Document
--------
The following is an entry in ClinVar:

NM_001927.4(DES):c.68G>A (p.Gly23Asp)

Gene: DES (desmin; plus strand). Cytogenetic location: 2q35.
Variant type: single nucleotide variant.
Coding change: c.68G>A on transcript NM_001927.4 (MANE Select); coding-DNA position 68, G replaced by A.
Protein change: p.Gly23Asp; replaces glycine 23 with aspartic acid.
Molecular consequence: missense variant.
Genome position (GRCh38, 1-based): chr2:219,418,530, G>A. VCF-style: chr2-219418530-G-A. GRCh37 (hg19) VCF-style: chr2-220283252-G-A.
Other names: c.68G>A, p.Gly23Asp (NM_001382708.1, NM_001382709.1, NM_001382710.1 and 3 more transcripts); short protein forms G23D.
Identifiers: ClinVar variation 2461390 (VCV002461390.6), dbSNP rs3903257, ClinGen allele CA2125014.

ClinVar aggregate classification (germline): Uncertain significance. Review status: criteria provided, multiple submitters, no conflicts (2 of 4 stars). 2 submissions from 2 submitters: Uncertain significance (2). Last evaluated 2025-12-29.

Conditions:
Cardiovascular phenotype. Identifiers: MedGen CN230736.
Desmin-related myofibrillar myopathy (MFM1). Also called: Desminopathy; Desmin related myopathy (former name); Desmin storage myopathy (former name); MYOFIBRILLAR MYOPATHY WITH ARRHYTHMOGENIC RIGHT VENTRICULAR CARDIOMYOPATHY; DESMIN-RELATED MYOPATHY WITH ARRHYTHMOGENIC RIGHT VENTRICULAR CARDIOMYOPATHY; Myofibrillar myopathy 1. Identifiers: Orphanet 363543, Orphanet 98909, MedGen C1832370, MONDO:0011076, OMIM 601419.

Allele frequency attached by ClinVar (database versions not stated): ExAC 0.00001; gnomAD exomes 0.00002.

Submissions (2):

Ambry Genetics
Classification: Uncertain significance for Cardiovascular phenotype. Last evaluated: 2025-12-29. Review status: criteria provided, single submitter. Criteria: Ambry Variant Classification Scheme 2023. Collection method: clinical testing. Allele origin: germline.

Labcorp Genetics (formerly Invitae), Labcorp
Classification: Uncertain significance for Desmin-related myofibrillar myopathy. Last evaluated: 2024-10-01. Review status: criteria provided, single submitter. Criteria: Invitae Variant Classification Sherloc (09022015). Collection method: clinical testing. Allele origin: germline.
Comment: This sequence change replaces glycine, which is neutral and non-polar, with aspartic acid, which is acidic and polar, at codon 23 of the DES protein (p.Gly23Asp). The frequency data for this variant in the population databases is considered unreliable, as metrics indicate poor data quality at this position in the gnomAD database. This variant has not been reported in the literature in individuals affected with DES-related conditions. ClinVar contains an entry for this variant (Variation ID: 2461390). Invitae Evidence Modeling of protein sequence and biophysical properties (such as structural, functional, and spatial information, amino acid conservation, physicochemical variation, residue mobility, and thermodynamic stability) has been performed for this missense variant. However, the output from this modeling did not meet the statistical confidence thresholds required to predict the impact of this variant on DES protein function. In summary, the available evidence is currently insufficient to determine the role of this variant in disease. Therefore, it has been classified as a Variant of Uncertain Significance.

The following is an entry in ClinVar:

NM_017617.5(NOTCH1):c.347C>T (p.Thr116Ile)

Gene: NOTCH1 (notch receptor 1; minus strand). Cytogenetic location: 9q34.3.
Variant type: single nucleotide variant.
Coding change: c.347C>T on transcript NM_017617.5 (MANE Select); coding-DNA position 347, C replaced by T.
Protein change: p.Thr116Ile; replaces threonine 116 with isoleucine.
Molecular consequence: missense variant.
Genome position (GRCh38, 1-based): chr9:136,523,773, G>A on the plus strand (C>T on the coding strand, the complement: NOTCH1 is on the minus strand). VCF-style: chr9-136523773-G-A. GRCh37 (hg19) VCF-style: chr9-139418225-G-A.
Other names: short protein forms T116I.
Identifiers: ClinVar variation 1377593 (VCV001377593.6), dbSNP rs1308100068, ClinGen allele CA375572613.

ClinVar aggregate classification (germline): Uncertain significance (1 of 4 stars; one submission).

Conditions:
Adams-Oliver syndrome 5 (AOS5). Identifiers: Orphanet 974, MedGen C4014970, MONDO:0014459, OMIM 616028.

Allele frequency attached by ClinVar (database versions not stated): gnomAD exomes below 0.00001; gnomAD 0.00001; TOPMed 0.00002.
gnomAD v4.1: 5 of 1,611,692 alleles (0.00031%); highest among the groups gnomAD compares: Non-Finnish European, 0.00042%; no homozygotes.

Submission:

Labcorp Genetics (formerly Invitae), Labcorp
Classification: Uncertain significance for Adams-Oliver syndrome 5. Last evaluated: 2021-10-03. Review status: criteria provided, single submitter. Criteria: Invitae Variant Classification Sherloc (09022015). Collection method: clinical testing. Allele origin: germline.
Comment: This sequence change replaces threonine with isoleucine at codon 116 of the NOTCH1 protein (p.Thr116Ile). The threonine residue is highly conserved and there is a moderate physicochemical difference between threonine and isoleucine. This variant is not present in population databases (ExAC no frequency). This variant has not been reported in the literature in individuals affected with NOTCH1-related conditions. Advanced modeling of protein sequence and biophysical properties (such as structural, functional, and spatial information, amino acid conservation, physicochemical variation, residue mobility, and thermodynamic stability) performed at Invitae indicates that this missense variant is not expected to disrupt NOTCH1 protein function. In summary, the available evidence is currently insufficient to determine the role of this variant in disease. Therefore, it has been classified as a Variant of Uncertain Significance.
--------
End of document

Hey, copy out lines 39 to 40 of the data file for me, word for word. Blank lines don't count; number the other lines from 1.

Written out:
Classification: Uncertain significance for Adams-Oliver syndrome 5. Last evaluated: 2021-10-03. Review status: criteria provided, single submitter. Criteria: Invitae Variant Classification Sherloc (09022015). Collection method: clinical testing. Allele origin: germline.
Comment: This sequence change replaces threonine with isoleucine at codon 116 of the NOTCH1 protein (p.Thr116Ile). The threonine residue is highly conserved and there is a moderate physicochemical difference between threonine and isoleucine. This variant is not present in population databases (ExAC no frequency). This variant has not been reported in the literature in individuals affected with NOTCH1-related conditions. Advanced modeling of protein sequence and biophysical properties (such as structural, functional, and spatial information, amino acid conservation, physicochemical variation, residue mobility, and thermodynamic stability) performed at Invitae indicates that this missense variant is not expected to disrupt NOTCH1 protein function. In summary, the available evidence is currently insufficient to determine the role of this variant in disease. Therefore, it has been classified as a Variant of Uncertain Significance.